Feedback – rules for self!

 Once again it’s marking time.  Since the last marking round I have been considering the feedback process. Dai Hounsell and colleagues at Edinburgh suggest that there are trouble spots in the guidance and feedback loop, these are occurrences which hinder some of the benefits of feedback being experienced. 

So looking particularly at feedback on assignments what can be done … I tried to give myself five rules for feedback, to erase some of the blocks which prevent feedback being used to its full potential.  

1. Identify areas of difficulty experienced BUT move on to suggest a step towards remedy (not necessarily in detail, but for example suggest background reading, using the community). 

2. Think ahead. If  there is a weakness, misunderstanding or even a strength shown in an area which will have relevance to the next module, flag it up as an area to develop or as an area to be a source of confidence when moving on.

3. Expand upon all academic or unusual terms, don’t assume that your own (my) use of words like criticality and analytical are aligned with the learners understanding, many such terms are ambiguous. The use of such terms needs to be accompanied with clarification. For example, in one context,  more criticality was needed …. this means that you need to consider the issue in more detail and see the issue from different points of view.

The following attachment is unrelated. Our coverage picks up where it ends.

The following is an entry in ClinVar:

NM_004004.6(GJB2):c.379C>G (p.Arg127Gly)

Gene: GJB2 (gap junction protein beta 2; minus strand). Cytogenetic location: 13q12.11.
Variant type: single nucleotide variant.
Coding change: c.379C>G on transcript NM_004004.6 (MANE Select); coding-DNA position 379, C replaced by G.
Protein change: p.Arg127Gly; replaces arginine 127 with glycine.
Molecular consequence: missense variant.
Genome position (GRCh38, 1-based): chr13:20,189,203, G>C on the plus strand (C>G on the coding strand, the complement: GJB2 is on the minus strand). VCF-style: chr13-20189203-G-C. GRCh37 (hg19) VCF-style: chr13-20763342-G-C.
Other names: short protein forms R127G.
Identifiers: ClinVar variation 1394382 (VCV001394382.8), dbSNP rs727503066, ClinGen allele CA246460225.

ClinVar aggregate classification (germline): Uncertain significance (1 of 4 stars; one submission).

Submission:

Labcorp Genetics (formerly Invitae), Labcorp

4. Balance encouragement with identification of areas for improvement. This is important for those who excel,  such that identification of areas for improvement are not always visible straight away, as well as for those who have many potential areas for improvement. 

5. Use the terms of the assessment criteria and learning outcomes. As a link between the university and the learner the language needs to be aligned to represent the formality of the process. If the assessment criteria for example values “informed discussion” this should be the term of choice, though expansion (as in 3.) may be useful. 

I will need feedback on whether I hit these targets and whether they are the right rules of play for feedback. 

In the light of useful feedback there is a stop press 6th item to add here : 

6. Identify categorically areas within a submission which show strong and weak characteristics – exemplify the feedback. 

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